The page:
Artificial intelligence (AI) has long since moved from science fiction to reality, and reports of new applications from transportation to cybersecurity seem to be popping up every day. At the same time, this technology has received rather limited distribution in the banking sector. The latest PYMNTS research shows that things are changing – and fast.
More than three quarters of financial institutions (FIs), or 78 percent, have either recently invested in AI systems (21 percent) or plan to do so within the next 12 months (57 percent), in particular for optimization purposes. credit and loan operations. Importantly, it’s not just big financial institutions that prioritize AI anymore; 86 percent of mid-sized banks (with assets between $ 25 billion to $ 100 billion) plan to invest in technology, and 41 percent of them plan to do so within the next six months.
Artificial Intelligence In Focus: A Banking Technology Roadmap, cooperation with Brighterion, monitors the accelerated adoption of advanced learning technologies in the banking sector and examines what contributes to this. The guide is based on a survey of 100 financial leaders and research that PYMNTS has conducted since 2018 on the use of AI and other complex computing systems in banking, healthcare and other sectors.
In this compendium, we uncover the key findings of our research, explore some of the perceived barriers to AI adoption, and offer first-hand insights from bank executives who have integrated AI into their own organizations.
One of the most important takeaways from our latest study is the urgency with which financial institutions are now approaching AI and their broader innovation programs. The top three reasons financial institutions choose to invest in technology are to improve the speed and accuracy of transactions (approximately 90 percent of financial institutions) and responsiveness to existing customer needs (77 percent). This far outweighs longer-term goals such as tackling the ongoing digital transformation.
This drive to better meet customer requirements and expectations may help explain why AI has gained more rapidity over the past three years than any other computing system we’ve researched. The usefulness of AI in fraud detection and prevention may be well known, but it also enables banks to understand and respond to the circumstances and needs of their customers in real time and at the account level. These opportunities are especially valuable in today’s dynamic economic environment.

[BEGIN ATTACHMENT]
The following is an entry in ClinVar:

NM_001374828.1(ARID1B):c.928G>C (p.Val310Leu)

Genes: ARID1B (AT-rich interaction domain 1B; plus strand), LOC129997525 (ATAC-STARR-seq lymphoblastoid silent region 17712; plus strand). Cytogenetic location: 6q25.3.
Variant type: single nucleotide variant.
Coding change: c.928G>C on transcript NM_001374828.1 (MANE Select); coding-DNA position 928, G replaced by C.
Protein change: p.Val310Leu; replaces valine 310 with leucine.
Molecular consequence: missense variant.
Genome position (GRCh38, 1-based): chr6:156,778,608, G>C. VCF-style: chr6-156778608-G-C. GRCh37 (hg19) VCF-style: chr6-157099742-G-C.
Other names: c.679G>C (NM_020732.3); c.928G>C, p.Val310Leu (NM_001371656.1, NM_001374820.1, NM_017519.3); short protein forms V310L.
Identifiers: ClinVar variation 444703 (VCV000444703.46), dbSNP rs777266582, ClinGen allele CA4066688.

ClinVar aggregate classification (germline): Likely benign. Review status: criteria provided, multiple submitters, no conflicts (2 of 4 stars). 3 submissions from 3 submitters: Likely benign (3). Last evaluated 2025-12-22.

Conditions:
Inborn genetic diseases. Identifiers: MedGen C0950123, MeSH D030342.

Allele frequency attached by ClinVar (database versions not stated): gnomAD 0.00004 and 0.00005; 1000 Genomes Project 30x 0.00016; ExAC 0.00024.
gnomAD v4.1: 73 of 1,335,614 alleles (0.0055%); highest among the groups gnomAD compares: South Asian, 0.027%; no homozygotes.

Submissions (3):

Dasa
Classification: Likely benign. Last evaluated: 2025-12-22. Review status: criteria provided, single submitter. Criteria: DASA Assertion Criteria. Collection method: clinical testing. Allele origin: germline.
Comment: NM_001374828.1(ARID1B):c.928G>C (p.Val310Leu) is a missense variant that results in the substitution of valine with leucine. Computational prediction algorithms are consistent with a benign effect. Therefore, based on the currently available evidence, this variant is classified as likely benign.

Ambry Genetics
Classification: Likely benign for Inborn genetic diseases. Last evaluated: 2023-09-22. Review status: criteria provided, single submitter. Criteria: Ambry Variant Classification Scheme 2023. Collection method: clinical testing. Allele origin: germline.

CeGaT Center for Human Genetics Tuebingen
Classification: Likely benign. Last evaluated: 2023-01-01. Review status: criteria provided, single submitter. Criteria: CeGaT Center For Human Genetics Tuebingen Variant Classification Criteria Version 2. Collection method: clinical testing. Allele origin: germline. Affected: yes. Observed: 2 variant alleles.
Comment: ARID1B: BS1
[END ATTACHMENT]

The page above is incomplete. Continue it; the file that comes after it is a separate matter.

Diana Kaplinger, executive vice president of customer relationship management (CRM), intelligent automation and personalization for Truist, said the bank is already using AI to interact with customers and sees growth potential in areas such as lending and lending.
“This technology will be very helpful in improving accuracy and efficiency while simplifying customer interactions,” explained Kaplinger in a textbook case study. “The customer journey can be tailored, especially if the customer is an existing customer, so online or offline interactions are based on customer preferences and requirements.”
For more information and insights into the growing use of AI in banking, download the compendium.
About the allowance
Artificial Intelligence In Focus: A Banking Technology Roadmap report based on research and interviews in collaboration with Brighterion examining how banks are using artificial intelligence and other advanced computing systems to improve credit risk management and other aspects of their business.